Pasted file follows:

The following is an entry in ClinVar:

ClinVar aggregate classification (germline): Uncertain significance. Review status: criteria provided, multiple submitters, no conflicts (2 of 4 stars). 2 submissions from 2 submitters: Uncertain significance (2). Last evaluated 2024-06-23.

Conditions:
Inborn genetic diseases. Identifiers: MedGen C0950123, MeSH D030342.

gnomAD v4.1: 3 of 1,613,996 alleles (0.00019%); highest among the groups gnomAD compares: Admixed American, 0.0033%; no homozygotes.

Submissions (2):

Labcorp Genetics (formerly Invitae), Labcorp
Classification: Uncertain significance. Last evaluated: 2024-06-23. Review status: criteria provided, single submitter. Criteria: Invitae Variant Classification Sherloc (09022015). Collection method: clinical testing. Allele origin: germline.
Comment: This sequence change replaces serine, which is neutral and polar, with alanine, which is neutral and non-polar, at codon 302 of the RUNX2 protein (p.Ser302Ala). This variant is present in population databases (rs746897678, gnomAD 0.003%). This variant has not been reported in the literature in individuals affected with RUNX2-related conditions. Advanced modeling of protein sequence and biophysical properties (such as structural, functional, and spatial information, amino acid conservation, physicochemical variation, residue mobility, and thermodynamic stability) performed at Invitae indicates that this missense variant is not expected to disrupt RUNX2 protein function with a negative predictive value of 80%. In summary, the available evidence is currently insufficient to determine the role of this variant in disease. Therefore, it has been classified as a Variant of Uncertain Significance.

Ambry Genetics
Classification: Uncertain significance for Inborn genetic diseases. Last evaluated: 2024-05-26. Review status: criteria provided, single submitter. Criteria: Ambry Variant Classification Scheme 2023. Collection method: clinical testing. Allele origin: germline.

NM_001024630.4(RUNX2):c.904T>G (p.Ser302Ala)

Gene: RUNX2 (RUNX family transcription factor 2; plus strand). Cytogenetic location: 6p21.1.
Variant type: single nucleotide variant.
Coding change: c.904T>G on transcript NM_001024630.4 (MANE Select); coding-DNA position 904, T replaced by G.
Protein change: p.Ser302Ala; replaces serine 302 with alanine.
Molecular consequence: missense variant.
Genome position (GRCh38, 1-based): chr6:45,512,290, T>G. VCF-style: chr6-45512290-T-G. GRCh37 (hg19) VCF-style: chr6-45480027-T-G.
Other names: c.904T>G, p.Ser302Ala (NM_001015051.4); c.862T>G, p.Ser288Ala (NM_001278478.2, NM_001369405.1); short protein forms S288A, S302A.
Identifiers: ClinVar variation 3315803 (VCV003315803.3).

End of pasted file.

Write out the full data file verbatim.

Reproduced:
The following is an entry in ClinVar:

ClinVar aggregate classification (germline): Uncertain significance. Review status: criteria provided, multiple submitters, no conflicts (2 of 4 stars). 2 submissions from 2 submitters: Uncertain significance (2). Last evaluated 2024-06-23.

Conditions:
Inborn genetic diseases. Identifiers: MedGen C0950123, MeSH D030342.

gnomAD v4.1: 3 of 1,613,996 alleles (0.00019%); highest among the groups gnomAD compares: Admixed American, 0.0033%; no homozygotes.

Submissions (2):

Labcorp Genetics (formerly Invitae), Labcorp
Classification: Uncertain significance. Last evaluated: 2024-06-23. Review status: criteria provided, single submitter. Criteria: Invitae Variant Classification Sherloc (09022015). Collection method: clinical testing. Allele origin: germline.
Comment: This sequence change replaces serine, which is neutral and polar, with alanine, which is neutral and non-polar, at codon 302 of the RUNX2 protein (p.Ser302Ala). This variant is present in population databases (rs746897678, gnomAD 0.003%). This variant has not been reported in the literature in individuals affected with RUNX2-related conditions. Advanced modeling of protein sequence and biophysical properties (such as structural, functional, and spatial information, amino acid conservation, physicochemical variation, residue mobility, and thermodynamic stability) performed at Invitae indicates that this missense variant is not expected to disrupt RUNX2 protein function with a negative predictive value of 80%. In summary, the available evidence is currently insufficient to determine the role of this variant in disease. Therefore, it has been classified as a Variant of Uncertain Significance.

Ambry Genetics
Classification: Uncertain significance for Inborn genetic diseases. Last evaluated: 2024-05-26. Review status: criteria provided, single submitter. Criteria: Ambry Variant Classification Scheme 2023. Collection method: clinical testing. Allele origin: germline.

NM_001024630.4(RUNX2):c.904T>G (p.Ser302Ala)

Gene: RUNX2 (RUNX family transcription factor 2; plus strand). Cytogenetic location: 6p21.1.
Variant type: single nucleotide variant.
Coding change: c.904T>G on transcript NM_001024630.4 (MANE Select); coding-DNA position 904, T replaced by G.
Protein change: p.Ser302Ala; replaces serine 302 with alanine.
Molecular consequence: missense variant.
Genome position (GRCh38, 1-based): chr6:45,512,290, T>G. VCF-style: chr6-45512290-T-G. GRCh37 (hg19) VCF-style: chr6-45480027-T-G.
Other names: c.904T>G, p.Ser302Ala (NM_001015051.4); c.862T>G, p.Ser288Ala (NM_001278478.2, NM_001369405.1); short protein forms S288A, S302A.
Identifiers: ClinVar variation 3315803 (VCV003315803.3).